Goodsmart's insulated box. (Image via Goodsmart Facebook)

Enter Goodsmart. “Goodsmart was...designed for repeated purchases,” recalled Fawzi. “You have a standing request for one fresh loaf of bread and you wake up to find it at your door: what could be better?”

Fawzi doesn’t believe there are direct competitors for Goodsmart in the region, since the startup’s business model and high-end target clients are in his estimation entirely different from those of other companies.

Goodsmart has plans to cover the Egyptian market, prior to extending its services outside the country. Following the capital increase it got following Algebra Ventures’ fund, the startup is expanding its services beyond just grocery delivery. “Goodsmart is becoming within less than three months an online mall delivering everything from stationery to groceries and even fresh produce.”

Speaking of fresh produce

Fresh on the market is Fakahany, Arabic for ‘fruitseller’, a tech platform launched last spring, that aims at revolutionizing the growing, harvesting, storing, and delivery of fresh produce all over Egypt.

Fakahany app. (Image via Fakahany website)

The brainchild of veteran entrepreneur and investor Waleed Khalil of investment firm Endure Capital and longtime friend Ahmed Attia, Fakahany isn’t merely about the delivery of fruit, but ensuring its quality and affordability.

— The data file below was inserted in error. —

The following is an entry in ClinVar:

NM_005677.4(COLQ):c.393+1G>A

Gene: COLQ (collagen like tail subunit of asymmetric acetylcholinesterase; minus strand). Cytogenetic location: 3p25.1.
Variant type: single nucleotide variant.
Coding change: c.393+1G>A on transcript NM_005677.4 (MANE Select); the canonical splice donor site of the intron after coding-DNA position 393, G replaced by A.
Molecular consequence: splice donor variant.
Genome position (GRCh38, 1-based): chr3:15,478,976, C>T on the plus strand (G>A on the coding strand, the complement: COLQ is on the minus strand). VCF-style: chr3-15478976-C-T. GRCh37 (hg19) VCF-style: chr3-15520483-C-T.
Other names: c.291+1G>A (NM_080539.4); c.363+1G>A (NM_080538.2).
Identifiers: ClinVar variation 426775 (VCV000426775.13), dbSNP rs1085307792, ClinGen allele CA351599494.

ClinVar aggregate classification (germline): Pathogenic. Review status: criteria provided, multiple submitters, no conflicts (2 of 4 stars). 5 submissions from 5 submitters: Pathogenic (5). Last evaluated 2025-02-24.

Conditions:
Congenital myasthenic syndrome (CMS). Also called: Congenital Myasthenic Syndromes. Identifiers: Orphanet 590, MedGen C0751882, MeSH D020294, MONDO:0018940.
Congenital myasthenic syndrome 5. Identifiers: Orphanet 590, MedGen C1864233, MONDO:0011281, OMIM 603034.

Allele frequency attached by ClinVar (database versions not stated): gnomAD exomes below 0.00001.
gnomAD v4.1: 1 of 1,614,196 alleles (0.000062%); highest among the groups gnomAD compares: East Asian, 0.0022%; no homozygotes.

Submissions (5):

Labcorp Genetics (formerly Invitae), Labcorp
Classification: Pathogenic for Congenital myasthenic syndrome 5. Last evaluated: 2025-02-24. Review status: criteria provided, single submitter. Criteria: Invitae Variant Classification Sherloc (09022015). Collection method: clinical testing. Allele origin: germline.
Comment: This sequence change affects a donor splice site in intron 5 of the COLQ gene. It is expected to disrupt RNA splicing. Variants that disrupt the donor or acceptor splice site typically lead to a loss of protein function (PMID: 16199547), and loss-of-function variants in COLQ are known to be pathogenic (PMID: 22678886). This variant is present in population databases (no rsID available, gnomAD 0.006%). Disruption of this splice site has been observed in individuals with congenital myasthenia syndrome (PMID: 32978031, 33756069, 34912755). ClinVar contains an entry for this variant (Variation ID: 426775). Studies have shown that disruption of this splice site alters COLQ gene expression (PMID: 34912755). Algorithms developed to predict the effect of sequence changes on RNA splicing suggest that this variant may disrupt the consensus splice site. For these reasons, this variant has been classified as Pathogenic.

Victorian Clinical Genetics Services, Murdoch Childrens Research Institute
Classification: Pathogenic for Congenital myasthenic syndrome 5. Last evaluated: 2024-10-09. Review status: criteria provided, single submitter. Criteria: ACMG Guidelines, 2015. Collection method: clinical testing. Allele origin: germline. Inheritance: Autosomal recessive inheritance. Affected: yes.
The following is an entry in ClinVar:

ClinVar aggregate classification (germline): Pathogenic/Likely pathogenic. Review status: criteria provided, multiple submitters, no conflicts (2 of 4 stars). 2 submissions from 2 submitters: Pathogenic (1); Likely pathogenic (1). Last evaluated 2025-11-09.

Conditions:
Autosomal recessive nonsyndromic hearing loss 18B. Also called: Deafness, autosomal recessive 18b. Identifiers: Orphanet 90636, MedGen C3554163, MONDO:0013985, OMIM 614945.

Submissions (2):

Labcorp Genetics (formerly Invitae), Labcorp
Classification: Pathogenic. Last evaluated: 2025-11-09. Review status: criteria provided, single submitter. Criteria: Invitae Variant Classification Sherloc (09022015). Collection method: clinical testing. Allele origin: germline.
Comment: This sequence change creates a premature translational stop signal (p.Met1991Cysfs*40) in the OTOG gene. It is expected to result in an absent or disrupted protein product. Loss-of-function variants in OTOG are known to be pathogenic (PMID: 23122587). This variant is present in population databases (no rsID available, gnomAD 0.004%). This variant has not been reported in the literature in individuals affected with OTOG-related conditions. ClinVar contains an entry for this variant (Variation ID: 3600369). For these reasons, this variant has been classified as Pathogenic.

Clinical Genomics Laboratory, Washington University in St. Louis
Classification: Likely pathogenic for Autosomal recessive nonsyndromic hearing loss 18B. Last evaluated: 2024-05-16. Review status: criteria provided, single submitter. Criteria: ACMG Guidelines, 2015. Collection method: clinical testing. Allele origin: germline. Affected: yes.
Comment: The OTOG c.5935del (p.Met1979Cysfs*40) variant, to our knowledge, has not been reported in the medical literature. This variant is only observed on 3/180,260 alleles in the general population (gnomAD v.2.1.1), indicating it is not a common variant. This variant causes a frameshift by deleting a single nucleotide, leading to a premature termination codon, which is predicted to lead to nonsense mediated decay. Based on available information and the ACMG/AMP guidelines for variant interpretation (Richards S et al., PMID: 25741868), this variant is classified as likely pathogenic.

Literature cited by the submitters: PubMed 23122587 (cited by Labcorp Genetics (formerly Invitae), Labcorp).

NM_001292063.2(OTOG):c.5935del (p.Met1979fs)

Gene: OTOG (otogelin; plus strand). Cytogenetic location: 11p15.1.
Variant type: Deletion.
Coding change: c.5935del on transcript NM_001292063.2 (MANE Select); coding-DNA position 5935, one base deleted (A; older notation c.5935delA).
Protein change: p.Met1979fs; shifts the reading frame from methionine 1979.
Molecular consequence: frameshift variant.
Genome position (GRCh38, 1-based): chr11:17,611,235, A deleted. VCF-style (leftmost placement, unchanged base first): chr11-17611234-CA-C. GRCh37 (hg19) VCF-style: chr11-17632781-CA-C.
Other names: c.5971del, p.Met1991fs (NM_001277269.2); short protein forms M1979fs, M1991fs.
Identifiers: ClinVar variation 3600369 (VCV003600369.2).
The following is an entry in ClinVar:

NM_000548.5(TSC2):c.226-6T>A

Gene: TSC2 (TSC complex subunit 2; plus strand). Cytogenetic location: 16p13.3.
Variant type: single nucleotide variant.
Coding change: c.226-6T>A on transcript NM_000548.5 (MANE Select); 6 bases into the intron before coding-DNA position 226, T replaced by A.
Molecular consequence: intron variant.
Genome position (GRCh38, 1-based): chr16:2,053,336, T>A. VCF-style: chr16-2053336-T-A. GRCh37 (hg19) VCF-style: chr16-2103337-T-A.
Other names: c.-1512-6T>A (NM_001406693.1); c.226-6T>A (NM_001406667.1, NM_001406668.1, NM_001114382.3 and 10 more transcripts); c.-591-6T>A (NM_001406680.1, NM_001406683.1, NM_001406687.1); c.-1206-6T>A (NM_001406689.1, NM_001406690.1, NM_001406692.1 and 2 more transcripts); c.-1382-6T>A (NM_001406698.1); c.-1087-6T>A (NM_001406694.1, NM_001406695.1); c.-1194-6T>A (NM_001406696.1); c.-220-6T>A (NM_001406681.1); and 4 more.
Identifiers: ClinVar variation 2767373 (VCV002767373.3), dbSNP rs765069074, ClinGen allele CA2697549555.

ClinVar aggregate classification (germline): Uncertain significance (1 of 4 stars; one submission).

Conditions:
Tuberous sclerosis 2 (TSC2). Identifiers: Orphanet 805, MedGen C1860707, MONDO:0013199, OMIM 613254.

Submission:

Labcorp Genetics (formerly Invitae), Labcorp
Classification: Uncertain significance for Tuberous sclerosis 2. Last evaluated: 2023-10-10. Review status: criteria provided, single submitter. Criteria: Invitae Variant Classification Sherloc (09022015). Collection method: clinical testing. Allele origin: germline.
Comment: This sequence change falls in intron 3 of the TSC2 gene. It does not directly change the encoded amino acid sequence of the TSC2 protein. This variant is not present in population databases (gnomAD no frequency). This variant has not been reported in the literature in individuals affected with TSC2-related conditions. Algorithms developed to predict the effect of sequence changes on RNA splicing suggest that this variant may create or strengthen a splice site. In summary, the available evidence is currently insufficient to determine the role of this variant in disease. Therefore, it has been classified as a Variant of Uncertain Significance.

The startup has several storage warehouses, and handles the transfer from the farm to the warehouse to the client.

Aiming for a hybrid model like that of Amazon Fresh, which combines physical stores and online portals, Fakahany focuses on optimizing all tech components as well as the lengthy growth-to-delivery process for fresh produce in a country plagued by poor agricultural practices.

“Since the top three focus points of the consumer are consistency, freshness, and affordability, Khalil told Wamda, “Fakahany’s tech solution cuts [out] all the middlemen in the logistics process to cut cost, and transfers produce directly from certified farms to guarantee consistency and freshness.” Though costs are not revealed, the startup is still testing the model and so far they have a lot of satisfied customers, according to Khalil.

As they aspire to cover all market segments, including tech-savvy clients, and those who prefer the brick and mortar model, Fakhany will soon launch its signature outlet in Sheikh Zayed.

Fakahany is also planning to open more branches in other districts of Greater Cairo to make its fruits and veggies widely available to consumers. “I estimate Egypt consumes 150 billion Egyptian pounds (over US$ 8.3 billion) worth of fruits and vegetables, so there is definitely space for technology to enter this arena,” said Khalil.

For him, the future is promising. “Every single doctor recommends more fruits and veggies in one’s diet,” he pointed out. “Fakahany applies technology to cater to every single mobile-enabled Egyptian looking for healthy fresh produce on a daily basis.”

Feature image via Pixabay.